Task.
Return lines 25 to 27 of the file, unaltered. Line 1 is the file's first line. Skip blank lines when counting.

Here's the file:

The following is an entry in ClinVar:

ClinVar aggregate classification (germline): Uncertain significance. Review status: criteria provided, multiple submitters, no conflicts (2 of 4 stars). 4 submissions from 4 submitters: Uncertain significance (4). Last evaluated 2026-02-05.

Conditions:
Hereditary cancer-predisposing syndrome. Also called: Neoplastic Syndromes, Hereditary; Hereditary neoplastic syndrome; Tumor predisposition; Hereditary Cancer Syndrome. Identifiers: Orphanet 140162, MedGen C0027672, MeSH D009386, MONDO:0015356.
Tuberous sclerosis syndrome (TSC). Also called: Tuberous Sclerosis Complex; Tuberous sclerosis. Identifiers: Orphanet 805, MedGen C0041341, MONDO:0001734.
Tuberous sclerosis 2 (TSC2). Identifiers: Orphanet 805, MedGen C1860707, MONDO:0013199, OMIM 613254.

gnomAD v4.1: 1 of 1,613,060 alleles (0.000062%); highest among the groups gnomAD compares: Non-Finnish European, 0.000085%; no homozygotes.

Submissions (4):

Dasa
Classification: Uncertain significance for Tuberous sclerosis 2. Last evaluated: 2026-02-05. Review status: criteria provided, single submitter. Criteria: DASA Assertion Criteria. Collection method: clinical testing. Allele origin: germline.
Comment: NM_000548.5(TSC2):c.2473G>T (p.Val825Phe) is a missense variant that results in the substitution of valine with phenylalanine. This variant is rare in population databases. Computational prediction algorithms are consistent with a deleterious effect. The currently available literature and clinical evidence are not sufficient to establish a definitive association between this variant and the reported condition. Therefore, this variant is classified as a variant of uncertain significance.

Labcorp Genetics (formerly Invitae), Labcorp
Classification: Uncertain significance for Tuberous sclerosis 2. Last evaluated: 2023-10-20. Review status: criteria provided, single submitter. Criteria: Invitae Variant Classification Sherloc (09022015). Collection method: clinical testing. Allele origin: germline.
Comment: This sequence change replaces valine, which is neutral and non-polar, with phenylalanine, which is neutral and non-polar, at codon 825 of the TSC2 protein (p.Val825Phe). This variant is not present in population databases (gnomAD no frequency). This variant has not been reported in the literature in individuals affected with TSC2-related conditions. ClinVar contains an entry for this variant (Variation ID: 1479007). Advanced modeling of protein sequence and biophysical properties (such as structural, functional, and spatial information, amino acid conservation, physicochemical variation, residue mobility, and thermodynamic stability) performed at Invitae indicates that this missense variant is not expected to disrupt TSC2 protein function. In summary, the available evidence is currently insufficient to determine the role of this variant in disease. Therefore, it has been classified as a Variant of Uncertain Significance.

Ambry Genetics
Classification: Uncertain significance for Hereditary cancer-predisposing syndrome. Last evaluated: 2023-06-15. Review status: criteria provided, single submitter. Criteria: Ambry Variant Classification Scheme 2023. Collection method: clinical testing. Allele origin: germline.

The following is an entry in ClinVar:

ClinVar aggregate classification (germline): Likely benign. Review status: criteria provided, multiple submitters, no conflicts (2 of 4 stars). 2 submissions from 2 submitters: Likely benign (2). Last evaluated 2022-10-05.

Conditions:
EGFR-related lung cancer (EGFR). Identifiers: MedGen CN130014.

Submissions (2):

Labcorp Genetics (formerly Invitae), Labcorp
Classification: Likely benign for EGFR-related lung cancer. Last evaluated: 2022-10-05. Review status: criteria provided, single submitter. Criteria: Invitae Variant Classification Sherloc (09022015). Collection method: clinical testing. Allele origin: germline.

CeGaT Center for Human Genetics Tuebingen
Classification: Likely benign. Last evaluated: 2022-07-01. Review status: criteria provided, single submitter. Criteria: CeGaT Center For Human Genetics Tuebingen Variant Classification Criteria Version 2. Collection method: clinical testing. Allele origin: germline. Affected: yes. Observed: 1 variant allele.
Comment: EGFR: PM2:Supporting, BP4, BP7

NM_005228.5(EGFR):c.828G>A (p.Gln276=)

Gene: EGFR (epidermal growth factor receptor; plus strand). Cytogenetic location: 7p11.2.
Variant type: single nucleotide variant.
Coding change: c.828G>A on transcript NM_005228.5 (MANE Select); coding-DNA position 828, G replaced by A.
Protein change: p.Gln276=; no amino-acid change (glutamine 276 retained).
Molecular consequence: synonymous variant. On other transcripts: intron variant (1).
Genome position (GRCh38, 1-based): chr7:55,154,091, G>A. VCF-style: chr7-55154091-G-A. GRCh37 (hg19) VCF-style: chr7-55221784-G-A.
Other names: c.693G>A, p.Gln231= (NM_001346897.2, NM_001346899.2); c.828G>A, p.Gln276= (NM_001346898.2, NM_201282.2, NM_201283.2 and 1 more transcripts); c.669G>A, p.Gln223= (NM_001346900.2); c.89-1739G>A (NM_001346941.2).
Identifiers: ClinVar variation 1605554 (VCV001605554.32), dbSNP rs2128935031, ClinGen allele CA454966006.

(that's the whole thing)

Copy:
Classification: Likely benign. Last evaluated: 2022-07-01. Review status: criteria provided, single submitter. Criteria: CeGaT Center For Human Genetics Tuebingen Variant Classification Criteria Version 2. Collection method: clinical testing. Allele origin: germline. Affected: yes. Observed: 1 variant allele.
Comment: EGFR: PM2:Supporting, BP4, BP7

NM_005228.5(EGFR):c.828G>A (p.Gln276=)